The government has also carried out regular forced evictions of slums dwellers, such as one in 2008, during which the police demolished houses and expelled residents of Establ Antar in southern Cairo.

Last year, some residents of Alsalam wa Alnahda lost their homes after scores of houses collapsed due to the explosion of the sewerage system.

“In the past we were struggling to provide our families with their basic needs, such as food and education. Now everything has stopped because we don’t have a place to live,” says Anwar Ibrahim Ali, one of the organizers of the protest in front of Maspiro.

The area in front of the TV building has been a common area of protests for Coptic Christians, who staged two sit-ins condemning sectarian attacks. The Alsalam wa Alnahda are not Christians.

Last month, the same displaced families staged a sit-in in front of the Cairo Governorate’s headquarters, but were forced to leave after the military and civil police forcibly dispersed them.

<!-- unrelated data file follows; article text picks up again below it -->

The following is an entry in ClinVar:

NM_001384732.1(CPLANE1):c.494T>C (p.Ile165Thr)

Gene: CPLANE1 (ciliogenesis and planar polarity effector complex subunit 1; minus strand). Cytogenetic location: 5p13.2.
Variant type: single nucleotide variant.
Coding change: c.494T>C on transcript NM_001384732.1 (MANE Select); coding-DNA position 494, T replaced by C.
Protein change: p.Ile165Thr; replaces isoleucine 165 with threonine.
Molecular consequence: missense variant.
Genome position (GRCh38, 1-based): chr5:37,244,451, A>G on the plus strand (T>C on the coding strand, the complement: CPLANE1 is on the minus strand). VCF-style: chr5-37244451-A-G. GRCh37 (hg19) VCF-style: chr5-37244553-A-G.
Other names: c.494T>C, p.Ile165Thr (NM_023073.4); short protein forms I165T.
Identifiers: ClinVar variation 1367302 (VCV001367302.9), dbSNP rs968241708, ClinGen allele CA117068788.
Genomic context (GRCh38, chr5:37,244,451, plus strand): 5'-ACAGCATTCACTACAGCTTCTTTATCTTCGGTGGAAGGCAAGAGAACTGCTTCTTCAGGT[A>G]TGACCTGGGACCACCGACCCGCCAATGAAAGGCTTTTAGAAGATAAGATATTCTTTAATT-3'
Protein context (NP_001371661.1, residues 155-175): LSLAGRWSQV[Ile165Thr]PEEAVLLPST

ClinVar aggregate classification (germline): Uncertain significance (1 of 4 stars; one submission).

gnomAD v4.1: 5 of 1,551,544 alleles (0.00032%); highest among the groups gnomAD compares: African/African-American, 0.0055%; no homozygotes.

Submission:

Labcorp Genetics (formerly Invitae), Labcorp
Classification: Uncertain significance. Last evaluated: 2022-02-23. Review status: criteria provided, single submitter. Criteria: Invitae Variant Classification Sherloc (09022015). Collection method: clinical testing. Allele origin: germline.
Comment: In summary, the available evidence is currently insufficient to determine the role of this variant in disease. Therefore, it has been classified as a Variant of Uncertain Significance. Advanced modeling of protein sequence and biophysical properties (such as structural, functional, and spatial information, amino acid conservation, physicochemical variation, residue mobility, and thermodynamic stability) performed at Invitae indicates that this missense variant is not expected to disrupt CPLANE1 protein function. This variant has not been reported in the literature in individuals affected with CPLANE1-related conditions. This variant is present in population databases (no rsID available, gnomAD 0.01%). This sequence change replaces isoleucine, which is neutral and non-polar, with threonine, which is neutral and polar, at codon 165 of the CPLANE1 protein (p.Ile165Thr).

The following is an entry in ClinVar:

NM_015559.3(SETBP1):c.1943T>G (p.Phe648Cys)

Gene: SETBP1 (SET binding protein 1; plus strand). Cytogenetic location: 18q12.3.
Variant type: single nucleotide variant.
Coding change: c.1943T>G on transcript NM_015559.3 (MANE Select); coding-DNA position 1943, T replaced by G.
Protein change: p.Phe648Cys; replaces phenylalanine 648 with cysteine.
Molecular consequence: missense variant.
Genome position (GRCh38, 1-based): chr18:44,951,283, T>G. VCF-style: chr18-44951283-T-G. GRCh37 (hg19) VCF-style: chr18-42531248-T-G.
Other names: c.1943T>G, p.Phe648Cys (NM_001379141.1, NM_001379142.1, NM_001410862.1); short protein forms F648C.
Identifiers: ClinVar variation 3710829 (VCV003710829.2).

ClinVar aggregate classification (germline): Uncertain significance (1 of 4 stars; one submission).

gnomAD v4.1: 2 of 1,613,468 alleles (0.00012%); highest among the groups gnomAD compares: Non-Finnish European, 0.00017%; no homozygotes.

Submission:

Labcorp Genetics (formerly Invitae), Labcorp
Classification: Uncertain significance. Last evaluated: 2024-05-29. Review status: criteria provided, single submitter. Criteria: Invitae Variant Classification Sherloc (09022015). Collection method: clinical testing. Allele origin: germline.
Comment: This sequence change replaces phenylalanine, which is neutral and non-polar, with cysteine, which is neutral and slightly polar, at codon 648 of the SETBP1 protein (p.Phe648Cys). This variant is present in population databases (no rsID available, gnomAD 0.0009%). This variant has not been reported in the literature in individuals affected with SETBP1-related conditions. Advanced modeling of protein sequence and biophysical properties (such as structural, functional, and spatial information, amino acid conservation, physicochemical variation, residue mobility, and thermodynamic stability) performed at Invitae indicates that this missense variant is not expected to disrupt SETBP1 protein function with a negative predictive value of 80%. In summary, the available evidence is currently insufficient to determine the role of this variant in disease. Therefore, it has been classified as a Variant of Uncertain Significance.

“In front of Maspiro is the space where we can reach the media. We’ve come here to demand our rights and we are not going to leave unless our demands are met,” says Ahmed Abdel Ghany, one of the protesters. To date, the protest has received little coverage in mainstream local media.

Traffic was cut in front of Maspiro for several hours on Saturday after the protesters were angered by the presence of many high-ranking police officers.

“We have nothing to lose, and we have to raise our voices. Look there, how many officers are sitting without even giving a minute of their time to solve our problem,” says Abdel Ghany.